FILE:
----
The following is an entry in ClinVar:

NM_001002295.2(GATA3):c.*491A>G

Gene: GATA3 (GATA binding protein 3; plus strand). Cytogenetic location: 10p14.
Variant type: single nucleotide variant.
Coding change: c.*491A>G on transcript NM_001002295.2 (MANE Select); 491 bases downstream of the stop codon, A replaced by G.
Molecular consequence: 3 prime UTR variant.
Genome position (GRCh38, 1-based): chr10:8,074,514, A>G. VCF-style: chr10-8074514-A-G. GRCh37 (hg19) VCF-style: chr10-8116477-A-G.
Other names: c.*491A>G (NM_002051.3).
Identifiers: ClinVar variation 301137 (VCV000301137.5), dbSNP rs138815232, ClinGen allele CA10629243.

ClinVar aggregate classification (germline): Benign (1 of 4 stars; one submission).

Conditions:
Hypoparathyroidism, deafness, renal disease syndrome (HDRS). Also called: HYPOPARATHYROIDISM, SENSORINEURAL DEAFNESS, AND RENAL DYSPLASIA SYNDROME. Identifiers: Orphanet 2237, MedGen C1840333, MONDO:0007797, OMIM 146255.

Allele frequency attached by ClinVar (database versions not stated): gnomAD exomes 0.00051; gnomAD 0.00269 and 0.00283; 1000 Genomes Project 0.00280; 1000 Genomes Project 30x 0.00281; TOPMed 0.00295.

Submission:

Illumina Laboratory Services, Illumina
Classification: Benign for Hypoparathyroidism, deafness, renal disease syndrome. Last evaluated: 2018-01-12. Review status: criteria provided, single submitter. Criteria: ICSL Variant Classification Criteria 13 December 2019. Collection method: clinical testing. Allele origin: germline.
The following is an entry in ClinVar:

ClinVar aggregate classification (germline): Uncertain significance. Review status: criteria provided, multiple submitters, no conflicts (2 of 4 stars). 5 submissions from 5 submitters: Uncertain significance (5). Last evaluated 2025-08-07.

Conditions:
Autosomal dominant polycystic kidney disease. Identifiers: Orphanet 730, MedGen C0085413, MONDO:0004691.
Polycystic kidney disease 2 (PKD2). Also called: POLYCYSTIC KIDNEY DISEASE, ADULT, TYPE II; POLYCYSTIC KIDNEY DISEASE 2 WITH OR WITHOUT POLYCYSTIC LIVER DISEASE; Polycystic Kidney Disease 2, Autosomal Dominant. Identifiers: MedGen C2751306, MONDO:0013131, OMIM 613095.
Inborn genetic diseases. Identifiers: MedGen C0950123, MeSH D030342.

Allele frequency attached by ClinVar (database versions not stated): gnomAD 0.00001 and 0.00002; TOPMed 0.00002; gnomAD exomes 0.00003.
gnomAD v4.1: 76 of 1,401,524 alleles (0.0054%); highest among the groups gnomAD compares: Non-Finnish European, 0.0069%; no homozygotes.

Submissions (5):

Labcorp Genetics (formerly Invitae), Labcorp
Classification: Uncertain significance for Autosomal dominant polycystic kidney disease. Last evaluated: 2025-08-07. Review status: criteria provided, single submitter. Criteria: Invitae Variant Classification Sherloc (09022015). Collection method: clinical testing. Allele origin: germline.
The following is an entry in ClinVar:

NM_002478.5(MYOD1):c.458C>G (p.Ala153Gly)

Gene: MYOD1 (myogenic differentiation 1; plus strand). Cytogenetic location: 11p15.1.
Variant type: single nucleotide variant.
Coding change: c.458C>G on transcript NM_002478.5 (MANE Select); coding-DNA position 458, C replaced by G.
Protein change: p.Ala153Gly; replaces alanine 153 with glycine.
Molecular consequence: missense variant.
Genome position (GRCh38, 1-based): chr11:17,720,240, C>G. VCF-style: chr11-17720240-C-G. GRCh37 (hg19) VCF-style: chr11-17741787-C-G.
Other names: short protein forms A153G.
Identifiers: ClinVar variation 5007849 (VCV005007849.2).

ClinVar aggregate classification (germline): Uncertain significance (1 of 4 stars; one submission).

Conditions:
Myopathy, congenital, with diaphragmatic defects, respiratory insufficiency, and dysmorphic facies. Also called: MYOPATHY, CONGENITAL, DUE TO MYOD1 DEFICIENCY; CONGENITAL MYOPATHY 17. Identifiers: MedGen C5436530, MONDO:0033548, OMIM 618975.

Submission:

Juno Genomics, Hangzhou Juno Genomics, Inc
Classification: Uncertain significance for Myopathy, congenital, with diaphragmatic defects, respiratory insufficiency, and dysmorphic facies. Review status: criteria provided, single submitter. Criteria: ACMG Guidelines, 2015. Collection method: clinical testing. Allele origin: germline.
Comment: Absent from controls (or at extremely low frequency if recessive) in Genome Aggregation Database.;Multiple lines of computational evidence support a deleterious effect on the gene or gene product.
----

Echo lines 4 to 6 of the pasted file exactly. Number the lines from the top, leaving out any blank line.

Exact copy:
Variant type: single nucleotide variant.
Coding change: c.*491A>G on transcript NM_001002295.2 (MANE Select); 491 bases downstream of the stop codon, A replaced by G.
Molecular consequence: 3 prime UTR variant.